The VT-1 came on to the market as a diverse piece of kit, skip forwards and we have the VT-3. It has become a staple for out of this world vocal transformations. That is to say, it is a pretty heavy-handed take, not ideal for most vocal applications but heaps of fun if you are on the hunt for a wilder range.
You can use this to produce a wide variety of synthesized effects, it takes the robot to the next level and you can easily find yourself lost for hours in hysterics with some of the more extreme settings. The VT-3 has met a lot of criticism for its onboard frivolity and because of this, there are a lot of mixed reviews. In our unbiased style, we are going to pick apart its capabilities and tell it like it is.
The VT-3 is a relatively simple device, suitable for inexperienced users as well as pros. It is hardily-manufactured with a traditional design featuring large controls. The sliders, encoder, and knobs have a durable, reassuring quality with just the right amount of resistance for the job.
It has a table-top profile and is pretty compact, so it will easily slip into any rig. It has a line-in and can be USB powered or used with an adapter, with the USB it is, in essence, a 24-bit audio interface and can be used as such on direct settings.
There are 5 main transformations with sub-settings that provide a total of 10 different transformations. They are controlled in a foolproof manner using just pitch and formant parameters. Both are manipulated by raising or lowering the fader controls. This makes operation super-simple and very intuitive.
The initial setting is labeled ‘Direct’, this is pretty much neutral the voice passes through without any real adjustments. You can adjust the direct mode with transposition altering your pitch with the lower adjustments thickening and the higher becoming airier until you have a chipmunk-like presence.
You can use the fader at the same time to help smooth things making it less synthetic. This gives it great versatility and means transitioning is far better than vintage models.
There are 2 pitch correction modes, that have an auto-tune style functionality. The first is fairly subtle and keeps up fairly well, so long as you aren’t doing any diva-like, vocal gymnastics. The key is automatically pitched at C.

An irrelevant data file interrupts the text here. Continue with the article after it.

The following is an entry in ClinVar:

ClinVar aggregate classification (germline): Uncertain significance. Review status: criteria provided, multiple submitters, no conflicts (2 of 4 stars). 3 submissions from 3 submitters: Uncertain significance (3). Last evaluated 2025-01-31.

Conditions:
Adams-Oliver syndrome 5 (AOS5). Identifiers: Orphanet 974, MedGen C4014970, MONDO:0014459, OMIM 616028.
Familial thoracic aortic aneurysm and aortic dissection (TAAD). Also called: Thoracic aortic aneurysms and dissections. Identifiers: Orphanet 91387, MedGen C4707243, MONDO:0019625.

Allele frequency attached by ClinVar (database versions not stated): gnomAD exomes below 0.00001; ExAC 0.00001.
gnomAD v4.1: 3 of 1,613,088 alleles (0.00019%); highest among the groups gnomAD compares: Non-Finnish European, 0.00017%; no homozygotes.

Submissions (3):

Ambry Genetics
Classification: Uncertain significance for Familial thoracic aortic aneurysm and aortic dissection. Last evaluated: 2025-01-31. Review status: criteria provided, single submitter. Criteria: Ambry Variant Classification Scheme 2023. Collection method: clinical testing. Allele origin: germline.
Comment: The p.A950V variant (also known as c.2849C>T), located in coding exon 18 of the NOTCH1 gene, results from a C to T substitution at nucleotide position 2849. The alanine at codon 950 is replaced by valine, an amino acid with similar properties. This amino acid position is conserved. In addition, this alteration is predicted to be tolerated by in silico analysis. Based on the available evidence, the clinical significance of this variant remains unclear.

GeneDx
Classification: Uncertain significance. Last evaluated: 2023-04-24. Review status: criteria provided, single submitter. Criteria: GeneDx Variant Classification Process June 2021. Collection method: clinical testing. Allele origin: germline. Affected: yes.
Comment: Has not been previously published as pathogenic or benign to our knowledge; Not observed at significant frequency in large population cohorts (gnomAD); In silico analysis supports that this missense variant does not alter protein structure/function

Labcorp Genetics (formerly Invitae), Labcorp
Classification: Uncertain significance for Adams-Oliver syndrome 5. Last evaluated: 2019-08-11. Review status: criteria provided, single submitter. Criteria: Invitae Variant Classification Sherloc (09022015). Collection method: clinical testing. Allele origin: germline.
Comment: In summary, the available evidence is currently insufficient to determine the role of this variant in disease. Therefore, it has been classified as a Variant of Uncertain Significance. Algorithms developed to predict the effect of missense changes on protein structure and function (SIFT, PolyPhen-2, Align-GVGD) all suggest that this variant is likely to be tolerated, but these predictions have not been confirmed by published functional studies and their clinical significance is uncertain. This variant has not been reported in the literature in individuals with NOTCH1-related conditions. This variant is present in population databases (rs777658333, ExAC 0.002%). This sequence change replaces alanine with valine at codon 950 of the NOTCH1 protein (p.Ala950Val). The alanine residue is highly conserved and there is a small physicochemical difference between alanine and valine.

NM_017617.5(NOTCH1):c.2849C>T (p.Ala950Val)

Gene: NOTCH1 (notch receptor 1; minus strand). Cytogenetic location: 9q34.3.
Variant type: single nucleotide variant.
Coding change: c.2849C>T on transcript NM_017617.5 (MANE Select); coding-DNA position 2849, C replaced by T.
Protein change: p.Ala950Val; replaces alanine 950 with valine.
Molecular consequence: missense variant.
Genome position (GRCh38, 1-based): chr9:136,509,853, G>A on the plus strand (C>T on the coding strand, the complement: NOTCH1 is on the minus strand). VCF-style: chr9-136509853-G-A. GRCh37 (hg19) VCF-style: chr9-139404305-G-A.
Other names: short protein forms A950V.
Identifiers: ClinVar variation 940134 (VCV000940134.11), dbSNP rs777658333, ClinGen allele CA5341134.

The second auto-tune is much more in the T-Pain territory, with much lower fidelity to the input and heavier correction. Again the delivery isn’t slick enough to handle a run that jumps around a lot, you get an uncontrollable response if you tax it too much but this again could be viewed as a desirable transformation effect.
The Robot setting keeps things completely monotone as you would expect and you can again transpose up or down an octave incrementally.
Megaphone and radio provide fun filter settings, the former having a ringing-resonant vibe that is again very low-fidelity to your voice adding a special quality to it and the latter providing distortions.
The Vocoder setting is for completely artificial voices reminiscent of those early computerized readers or indeed, the late, Professor Hawking. The name for the transformer is a little misleading as you can’t apply the settings to other signals in a traditional Vocoder style but it is a good fun tool for spoken voice ideal for DJs.
The Pad, Lead, and Bass transformers are all synth-based patches that add a drone to your voice. Finally, Scatter is an erratic unpredictable process, that gives your voice a glitch-like feel. We aren’t sure exactly how you’ll apply this one, as it so random but it is none-the-less pretty cool.
It has an XLR/TRS Combo jack and a powered 1/8” mic jack. It also features a foot-switch connection, that you can use to toggle between the wet and dry bypass again useful for live settings.